Students for Community Involvement (SCI) is a student organization at the School of Social Work who work to open dialogue and strengthen community ties between the student and greater Harlem communities.Their members are actively involved with the community and have had regular attendance at many of the local Community Board 9 meetings.Reports taken at these meetings indicate that while community members are not directly opposed to having Columbia enter the community, they are opposed to how it is being accomplished.Members of SCI along with many other students at Columbia share similar concerns and have expressed that Columbiaís approach is intrusive and appears to take advantage of the limited bargaining power of the community.


Furthermore, students have expressed concern with Columbiaís attempt at community outreach and information dissemination.Specifically, students who have participated in the tours sponsored by Columbia have been disappointed in the lack of information and genuine responsiveness given by the university on specific topics such as eminent domain and environmental concerns.In some instances, it has been reported that students who originally supported the expansion have since changed their views after taking the tour and leave feeling more skeptical than informed.Many students are concerned that similar outreach will have the same impact on Harlem residents.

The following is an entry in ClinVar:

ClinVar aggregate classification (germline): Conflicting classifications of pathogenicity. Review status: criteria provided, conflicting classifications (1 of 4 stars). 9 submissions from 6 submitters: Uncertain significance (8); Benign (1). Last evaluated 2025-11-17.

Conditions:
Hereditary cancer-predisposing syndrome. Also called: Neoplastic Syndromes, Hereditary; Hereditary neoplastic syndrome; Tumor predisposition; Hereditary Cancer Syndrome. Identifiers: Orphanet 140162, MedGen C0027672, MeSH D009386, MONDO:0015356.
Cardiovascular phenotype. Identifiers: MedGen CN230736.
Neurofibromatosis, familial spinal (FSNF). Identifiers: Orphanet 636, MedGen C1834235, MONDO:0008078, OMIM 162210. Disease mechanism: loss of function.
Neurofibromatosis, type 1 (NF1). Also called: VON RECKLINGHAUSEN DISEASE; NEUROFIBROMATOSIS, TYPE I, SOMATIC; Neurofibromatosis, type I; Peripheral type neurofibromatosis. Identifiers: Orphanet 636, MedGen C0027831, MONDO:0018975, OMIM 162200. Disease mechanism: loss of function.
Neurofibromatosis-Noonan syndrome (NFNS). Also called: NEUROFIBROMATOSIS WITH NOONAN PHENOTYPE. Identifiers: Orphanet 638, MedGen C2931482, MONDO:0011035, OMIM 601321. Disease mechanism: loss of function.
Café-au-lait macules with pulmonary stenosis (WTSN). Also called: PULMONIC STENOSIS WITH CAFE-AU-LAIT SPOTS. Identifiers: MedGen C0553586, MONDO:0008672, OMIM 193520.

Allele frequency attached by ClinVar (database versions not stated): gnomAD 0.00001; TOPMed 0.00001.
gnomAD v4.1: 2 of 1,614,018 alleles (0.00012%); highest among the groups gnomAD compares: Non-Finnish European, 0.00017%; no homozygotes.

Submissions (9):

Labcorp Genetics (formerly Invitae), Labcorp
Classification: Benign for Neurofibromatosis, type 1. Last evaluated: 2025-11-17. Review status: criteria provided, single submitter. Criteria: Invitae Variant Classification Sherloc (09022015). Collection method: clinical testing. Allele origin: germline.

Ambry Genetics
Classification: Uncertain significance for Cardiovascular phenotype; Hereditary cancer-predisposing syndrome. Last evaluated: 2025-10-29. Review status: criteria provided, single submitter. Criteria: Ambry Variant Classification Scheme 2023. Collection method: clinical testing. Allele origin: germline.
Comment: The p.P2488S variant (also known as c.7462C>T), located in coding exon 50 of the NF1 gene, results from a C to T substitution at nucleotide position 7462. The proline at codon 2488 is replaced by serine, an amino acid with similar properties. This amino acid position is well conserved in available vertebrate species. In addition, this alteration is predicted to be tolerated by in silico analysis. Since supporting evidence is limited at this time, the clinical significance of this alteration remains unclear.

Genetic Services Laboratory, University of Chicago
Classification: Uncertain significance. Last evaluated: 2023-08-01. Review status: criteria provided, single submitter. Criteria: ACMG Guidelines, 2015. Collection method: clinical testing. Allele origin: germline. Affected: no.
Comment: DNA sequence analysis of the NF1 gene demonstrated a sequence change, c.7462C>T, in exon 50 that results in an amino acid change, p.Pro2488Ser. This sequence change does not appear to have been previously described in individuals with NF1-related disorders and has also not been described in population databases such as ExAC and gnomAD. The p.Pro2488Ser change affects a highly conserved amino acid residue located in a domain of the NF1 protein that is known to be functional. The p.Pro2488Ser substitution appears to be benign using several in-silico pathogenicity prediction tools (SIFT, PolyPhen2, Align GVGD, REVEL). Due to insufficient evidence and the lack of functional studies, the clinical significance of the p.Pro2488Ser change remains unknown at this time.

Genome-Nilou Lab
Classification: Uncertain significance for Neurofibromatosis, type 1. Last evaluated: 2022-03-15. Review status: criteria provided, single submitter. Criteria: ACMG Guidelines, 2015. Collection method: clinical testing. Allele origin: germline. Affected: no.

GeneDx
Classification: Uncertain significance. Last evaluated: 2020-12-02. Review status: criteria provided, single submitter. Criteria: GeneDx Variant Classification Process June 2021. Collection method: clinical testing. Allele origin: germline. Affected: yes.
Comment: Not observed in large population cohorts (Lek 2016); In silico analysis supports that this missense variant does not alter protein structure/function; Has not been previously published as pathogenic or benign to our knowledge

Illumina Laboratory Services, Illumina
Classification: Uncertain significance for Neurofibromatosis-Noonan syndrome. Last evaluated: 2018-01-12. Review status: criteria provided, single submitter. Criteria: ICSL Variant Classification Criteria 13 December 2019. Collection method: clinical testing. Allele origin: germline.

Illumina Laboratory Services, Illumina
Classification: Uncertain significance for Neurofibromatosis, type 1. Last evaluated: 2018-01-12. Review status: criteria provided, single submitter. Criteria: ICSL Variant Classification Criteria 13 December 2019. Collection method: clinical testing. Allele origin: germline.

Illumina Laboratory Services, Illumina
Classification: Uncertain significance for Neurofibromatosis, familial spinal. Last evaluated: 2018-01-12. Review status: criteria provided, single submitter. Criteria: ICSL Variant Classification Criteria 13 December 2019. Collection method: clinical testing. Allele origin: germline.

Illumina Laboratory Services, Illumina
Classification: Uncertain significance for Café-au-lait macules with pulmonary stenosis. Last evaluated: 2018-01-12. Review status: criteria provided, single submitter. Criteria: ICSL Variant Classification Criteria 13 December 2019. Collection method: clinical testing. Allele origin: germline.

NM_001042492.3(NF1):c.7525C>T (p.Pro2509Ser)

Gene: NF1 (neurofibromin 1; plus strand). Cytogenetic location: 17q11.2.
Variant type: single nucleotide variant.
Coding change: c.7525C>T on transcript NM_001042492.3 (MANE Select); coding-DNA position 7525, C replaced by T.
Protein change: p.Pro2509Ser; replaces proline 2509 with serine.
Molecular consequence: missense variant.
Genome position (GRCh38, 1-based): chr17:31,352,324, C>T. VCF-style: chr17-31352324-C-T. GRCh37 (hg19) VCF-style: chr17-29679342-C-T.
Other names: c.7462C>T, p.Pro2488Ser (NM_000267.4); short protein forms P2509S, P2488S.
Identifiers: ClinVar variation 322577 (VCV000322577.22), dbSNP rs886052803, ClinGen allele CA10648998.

As students who attend Columbia University, students are concerned about the reputation Columbia receives both within the community as well as nationally.Students believe that how Columbia approaches Manhattanville will further determine CUs reputation. And while even concerned students recognize the efforts CU has made to develop and maintain a relationship with the community and its efforts to continue to develop and support outreach programs, in general students feel that it is not enough.There is concern that the facilities proposed to make the new campus community more inviting are not sufficient means to counter the effects of what most students consider gentrification.Students claim they already experience institutional barriers that discourage them from inviting members of the community into CU facilities.Students are concerned that this current red tape that prevents interaction and relationships will only be amplified through the expansion.